Music Producer Steve Albini, Director Godfrey Reggio & Actor Fred Armisen Explain Why Creating Is Crucial to Human Existence

Imag­ine, if you will, an evening’s enter­tain­ment con­sist­ing of an episode of Port­landia, a spin of Nir­vana’s In Utero, and a screen­ing of Koy­aanisqat­si. Per­haps these works would, at first glance, seem to have lit­tle in com­mon. But if you end the night by watch­ing the above episode of Big Think’s series Dis­patch­es from the Well with Kmele Fos­ter, their com­mon spir­it may well come into view. In it, Fos­ter trav­els Amer­i­ca in order to vis­it with God­frey Reg­gio, Steve Albi­ni, and Fred Armisen, wide­ly known, respec­tive­ly, as the direc­tor of Koy­aanisqat­si, the pro­duc­er of In Utero, and the co-cre­ator of Port­landia. All of them have also made a great deal of oth­er work, and none of them are about to stop now.

“When you have a mania, you can scream and go nuts, or you can write every­thing down,” says Reg­gio. “I write every­thing down.” The same con­cept aris­es in Fos­ter’s con­ver­sa­tion with Albi­ni, who believes that “the best music is made in ser­vice of the mania of the peo­ple doing it at the moment.” As for “the peo­ple who are try­ing to be pop­u­lar, who are try­ing to, like, enter­tain — a lot of that music is triv­ial.”

Fos­ter cred­i­bly describes Albi­ni as “a man with a code,” not least that which dic­tates his rejec­tion of dig­i­tal media. “I’m not mak­ing an aes­thet­ic case for ana­log record­ing,” he says. “Ana­log record­ings are a durable archive of our cul­ture, and in the dis­tant future, I want peo­ple to be able to hear what our music sound­ed like.”

To cre­ate as per­sis­tent­ly as these three have demands a will­ing­ness to play the long game — and to “re-per­ceive the nor­mal,” as Reg­gio puts it while artic­u­lat­ing the pur­pose of his uncon­ven­tion­al doc­u­men­tary films. To his mind, it’s what we per­ceive least that affects us most, and if “what we do every day, with­out ques­tion, is who we are,” we can enrich our expe­ri­ence of real­i­ty by ask­ing ques­tions in our life and our work like, “Is it the con­tent of your mind that deter­mines your behav­ior, or is it your behav­ior that deter­mines the con­tent of your mind?” This line of inquiry will send each of us in dif­fer­ent intel­lec­tu­al and aes­thet­ic direc­tions, impos­si­ble though it is to arrive at a final answer. And in the face of the fact that we all end up at the same place in the end, Armisen has a cre­ative strat­e­gy: “I real­ly cel­e­brate death,” he explains. “I have my funer­al all planned out and every­thing.”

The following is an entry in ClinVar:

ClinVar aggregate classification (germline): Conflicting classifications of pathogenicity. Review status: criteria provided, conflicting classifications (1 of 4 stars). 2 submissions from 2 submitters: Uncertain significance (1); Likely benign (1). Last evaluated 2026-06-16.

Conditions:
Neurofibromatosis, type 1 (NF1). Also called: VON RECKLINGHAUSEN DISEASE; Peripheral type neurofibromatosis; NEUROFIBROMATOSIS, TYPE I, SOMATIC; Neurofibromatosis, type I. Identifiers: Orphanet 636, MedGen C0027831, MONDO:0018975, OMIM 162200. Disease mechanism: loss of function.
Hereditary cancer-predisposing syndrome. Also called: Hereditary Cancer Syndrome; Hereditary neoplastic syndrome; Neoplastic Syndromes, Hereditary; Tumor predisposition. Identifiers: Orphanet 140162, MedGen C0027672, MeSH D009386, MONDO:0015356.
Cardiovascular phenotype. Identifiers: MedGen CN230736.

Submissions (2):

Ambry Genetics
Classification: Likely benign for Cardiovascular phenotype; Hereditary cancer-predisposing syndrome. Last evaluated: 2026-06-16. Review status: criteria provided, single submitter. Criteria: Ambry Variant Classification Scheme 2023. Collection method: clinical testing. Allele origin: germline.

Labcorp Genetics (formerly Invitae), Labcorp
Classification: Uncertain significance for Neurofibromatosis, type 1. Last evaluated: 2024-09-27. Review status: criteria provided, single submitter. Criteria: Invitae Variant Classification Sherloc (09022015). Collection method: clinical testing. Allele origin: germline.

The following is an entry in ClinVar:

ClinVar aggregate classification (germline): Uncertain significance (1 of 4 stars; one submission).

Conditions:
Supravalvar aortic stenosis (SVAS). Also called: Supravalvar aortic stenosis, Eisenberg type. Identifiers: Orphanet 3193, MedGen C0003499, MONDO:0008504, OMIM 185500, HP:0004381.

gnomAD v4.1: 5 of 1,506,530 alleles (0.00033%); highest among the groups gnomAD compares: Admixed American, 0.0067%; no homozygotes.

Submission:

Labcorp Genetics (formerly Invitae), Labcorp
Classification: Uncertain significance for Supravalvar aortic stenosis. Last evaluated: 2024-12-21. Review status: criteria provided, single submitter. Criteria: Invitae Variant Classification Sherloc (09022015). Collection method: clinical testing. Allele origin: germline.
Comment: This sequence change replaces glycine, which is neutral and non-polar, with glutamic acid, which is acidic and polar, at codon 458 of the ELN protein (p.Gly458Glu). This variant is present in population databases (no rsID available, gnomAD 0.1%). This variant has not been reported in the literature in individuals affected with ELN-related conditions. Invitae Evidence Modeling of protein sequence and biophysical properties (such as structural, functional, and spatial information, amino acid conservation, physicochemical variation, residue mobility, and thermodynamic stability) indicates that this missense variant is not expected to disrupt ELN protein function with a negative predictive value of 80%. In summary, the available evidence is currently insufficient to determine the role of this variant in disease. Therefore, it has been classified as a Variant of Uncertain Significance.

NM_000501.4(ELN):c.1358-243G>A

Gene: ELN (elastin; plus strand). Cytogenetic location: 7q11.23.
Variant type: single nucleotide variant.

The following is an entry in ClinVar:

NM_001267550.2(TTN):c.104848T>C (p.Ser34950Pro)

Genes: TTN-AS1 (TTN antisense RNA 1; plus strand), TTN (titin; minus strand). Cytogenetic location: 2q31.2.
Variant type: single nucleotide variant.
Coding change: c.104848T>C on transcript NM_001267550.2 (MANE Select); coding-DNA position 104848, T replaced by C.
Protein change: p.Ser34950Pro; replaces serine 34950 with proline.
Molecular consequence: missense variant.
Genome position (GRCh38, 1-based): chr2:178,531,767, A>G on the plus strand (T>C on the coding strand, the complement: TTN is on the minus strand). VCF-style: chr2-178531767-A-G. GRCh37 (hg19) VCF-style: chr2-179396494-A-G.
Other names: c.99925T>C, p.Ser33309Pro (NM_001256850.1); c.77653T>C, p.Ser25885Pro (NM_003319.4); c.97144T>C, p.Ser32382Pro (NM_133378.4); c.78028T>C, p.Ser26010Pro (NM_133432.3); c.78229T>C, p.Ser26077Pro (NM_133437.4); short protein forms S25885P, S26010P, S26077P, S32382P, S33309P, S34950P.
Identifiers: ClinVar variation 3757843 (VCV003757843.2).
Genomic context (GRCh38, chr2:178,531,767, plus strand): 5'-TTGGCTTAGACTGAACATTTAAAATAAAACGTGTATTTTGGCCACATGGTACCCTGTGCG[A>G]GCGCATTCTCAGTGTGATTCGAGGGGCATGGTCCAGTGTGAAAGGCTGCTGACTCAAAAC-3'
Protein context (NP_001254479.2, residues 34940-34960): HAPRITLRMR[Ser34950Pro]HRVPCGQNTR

Relat­ed con­tent:

How Walk­ing Fos­ters Cre­ativ­i­ty: Stan­ford Researchers Con­firm What Philoso­phers & Writ­ers Have Always Known

How TV Addles Kids’ Brains: A Short Film Direct­ed by God­frey Reg­gio (Mak­er of Koy­aanisqat­si) & Scored by Philip Glass

Read Steve Albini’s Uncom­pro­mis­ing Pro­pos­al to Pro­duce Nirvana’s In Utero (1993)

Fred Armisen Teach­es a Short Sem­i­nar on the His­to­ry of Punk

Koy­aanisqat­si at 1552% Speed

Why Man Cre­ates: Saul Bass’ Oscar-Win­ning Ani­mat­ed Look at Cre­ativ­i­ty (1968)

Based in Seoul, Col­in Marshall writes and broad­casts on cities, lan­guage, and cul­ture. His projects include the Sub­stack newslet­ter Books on Cities, the book The State­less City: a Walk through 21st-Cen­tu­ry Los Ange­les and the video series The City in Cin­e­ma. Fol­low him on Twit­ter at @colinmarshall or on Face­book.

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